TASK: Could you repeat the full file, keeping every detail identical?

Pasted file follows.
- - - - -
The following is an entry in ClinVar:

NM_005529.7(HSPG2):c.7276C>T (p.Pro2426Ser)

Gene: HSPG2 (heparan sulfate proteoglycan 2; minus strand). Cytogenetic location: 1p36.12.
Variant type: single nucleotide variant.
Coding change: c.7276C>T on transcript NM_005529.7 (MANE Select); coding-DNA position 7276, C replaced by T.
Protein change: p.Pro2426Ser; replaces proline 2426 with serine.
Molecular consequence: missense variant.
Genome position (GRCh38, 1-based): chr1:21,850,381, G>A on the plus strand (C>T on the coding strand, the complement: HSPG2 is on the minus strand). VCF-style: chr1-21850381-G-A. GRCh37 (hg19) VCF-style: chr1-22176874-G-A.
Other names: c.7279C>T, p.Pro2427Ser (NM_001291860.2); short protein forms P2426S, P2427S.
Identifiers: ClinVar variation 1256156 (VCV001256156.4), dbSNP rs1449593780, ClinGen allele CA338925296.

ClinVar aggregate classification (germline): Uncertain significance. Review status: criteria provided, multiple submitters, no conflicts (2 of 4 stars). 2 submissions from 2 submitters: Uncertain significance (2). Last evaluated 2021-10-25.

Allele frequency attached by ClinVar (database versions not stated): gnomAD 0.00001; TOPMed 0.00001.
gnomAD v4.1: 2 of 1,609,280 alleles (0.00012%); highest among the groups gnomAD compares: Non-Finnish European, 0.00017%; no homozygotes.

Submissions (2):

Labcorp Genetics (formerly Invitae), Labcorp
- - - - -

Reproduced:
The following is an entry in ClinVar:

NM_005529.7(HSPG2):c.7276C>T (p.Pro2426Ser)

Gene: HSPG2 (heparan sulfate proteoglycan 2; minus strand). Cytogenetic location: 1p36.12.
Variant type: single nucleotide variant.
Coding change: c.7276C>T on transcript NM_005529.7 (MANE Select); coding-DNA position 7276, C replaced by T.
Protein change: p.Pro2426Ser; replaces proline 2426 with serine.
Molecular consequence: missense variant.
Genome position (GRCh38, 1-based): chr1:21,850,381, G>A on the plus strand (C>T on the coding strand, the complement: HSPG2 is on the minus strand). VCF-style: chr1-21850381-G-A. GRCh37 (hg19) VCF-style: chr1-22176874-G-A.
Other names: c.7279C>T, p.Pro2427Ser (NM_001291860.2); short protein forms P2426S, P2427S.
Identifiers: ClinVar variation 1256156 (VCV001256156.4), dbSNP rs1449593780, ClinGen allele CA338925296.

ClinVar aggregate classification (germline): Uncertain significance. Review status: criteria provided, multiple submitters, no conflicts (2 of 4 stars). 2 submissions from 2 submitters: Uncertain significance (2). Last evaluated 2021-10-25.

Allele frequency attached by ClinVar (database versions not stated): gnomAD 0.00001; TOPMed 0.00001.
gnomAD v4.1: 2 of 1,609,280 alleles (0.00012%); highest among the groups gnomAD compares: Non-Finnish European, 0.00017%; no homozygotes.

Submissions (2):

Labcorp Genetics (formerly Invitae), Labcorp